• Hours ahead of a flight ban threatened by the central government, passengers file through Irbil international airport Friday, September 29, 2017. The ban on all international flights servicing airports in the Kurdish region follows a controversial Kurdish independence referendum held this week that appears to be leaving the small land-locked Kurdish region increasingly isolated. (AP Photo/Susannah George) Susannah George

  • Travelers wait outside the Irbil International Airport in Iraq Friday, Sept. 29, 2017. Many travelers boarded the last flights out of the cities of Irbil and Sulaymaniyah as an Iraqi government order to halt all international flights in Kurdish territory was set to kick in on Friday. (AP Photo/Bram Janssen) Bram Janssen

  • Travelers queue to check in at the Irbil International Airport, in Iraq, Friday, Sept. 29, 2017. Many travelers boarded the last flights out of the cities of Irbil and Sulaymaniyah as an Iraqi government order to halt all international flights in Kurdish territory was set to kick in on Friday. (AP Photo/Bram Janssen) Bram Janssen

  • A traveler checks his phone in front of a Kurdish airline ticket office at the Irbil International Airport in Iraq Friday, Sept. 29, 2017. Many travelers boarded the last flights out of the cities of Irbil and Sulaymaniyah as an Iraqi government order to halt all international flights in Kurdish territory was set to kick in on Friday. (AP Photo/Bram Janssen) Bram Janssen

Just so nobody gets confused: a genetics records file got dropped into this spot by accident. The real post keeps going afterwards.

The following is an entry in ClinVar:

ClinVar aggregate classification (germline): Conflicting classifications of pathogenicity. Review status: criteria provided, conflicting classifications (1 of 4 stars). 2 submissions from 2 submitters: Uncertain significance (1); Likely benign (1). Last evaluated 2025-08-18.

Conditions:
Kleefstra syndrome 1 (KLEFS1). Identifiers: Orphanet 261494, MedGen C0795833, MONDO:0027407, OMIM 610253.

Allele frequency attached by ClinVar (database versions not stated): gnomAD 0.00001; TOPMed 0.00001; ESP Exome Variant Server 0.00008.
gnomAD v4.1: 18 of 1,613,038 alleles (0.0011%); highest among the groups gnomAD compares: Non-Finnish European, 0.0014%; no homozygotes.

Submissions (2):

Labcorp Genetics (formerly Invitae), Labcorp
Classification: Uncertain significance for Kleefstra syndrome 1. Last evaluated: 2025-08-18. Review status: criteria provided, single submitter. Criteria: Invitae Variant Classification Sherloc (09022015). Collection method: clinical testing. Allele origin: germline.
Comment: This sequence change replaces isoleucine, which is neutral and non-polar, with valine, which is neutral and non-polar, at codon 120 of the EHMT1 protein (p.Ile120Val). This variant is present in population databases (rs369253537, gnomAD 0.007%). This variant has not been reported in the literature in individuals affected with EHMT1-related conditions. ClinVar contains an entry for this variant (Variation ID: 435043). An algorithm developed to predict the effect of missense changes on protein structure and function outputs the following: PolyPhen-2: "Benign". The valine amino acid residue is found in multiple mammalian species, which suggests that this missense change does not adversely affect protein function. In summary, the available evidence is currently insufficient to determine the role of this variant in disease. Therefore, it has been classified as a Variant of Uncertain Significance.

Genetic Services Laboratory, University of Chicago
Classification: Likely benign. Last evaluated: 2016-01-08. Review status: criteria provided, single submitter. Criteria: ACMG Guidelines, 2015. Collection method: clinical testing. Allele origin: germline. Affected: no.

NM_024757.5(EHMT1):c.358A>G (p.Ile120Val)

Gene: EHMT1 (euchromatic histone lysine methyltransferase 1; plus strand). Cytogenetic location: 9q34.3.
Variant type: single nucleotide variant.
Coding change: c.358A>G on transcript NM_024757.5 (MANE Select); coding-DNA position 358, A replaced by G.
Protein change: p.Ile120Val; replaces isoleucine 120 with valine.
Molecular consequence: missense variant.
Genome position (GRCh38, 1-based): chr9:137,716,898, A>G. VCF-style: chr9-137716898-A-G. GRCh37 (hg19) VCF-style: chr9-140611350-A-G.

Associated Press
Friday, September 29, 2017

Iraq’s military was preparing to take control of the international borders of the northern Kurdish region as a flight ban halted all international flights from servicing the territory’s airports on Friday as the central government in Baghdad stepped up moves to isolate the Kurds following their vote on independence earlier this week.

Iraqi troops now in Turkey and Iran would start on Saturday morning to enforce control over the border crossings out of the Kurdish region, Iraqi officials told the Associated Press. They will not enter the Kurdish region, but instead Iraqi customs administrators backed by the troops will set up control points just outside the Kurdish border stations, the officials said.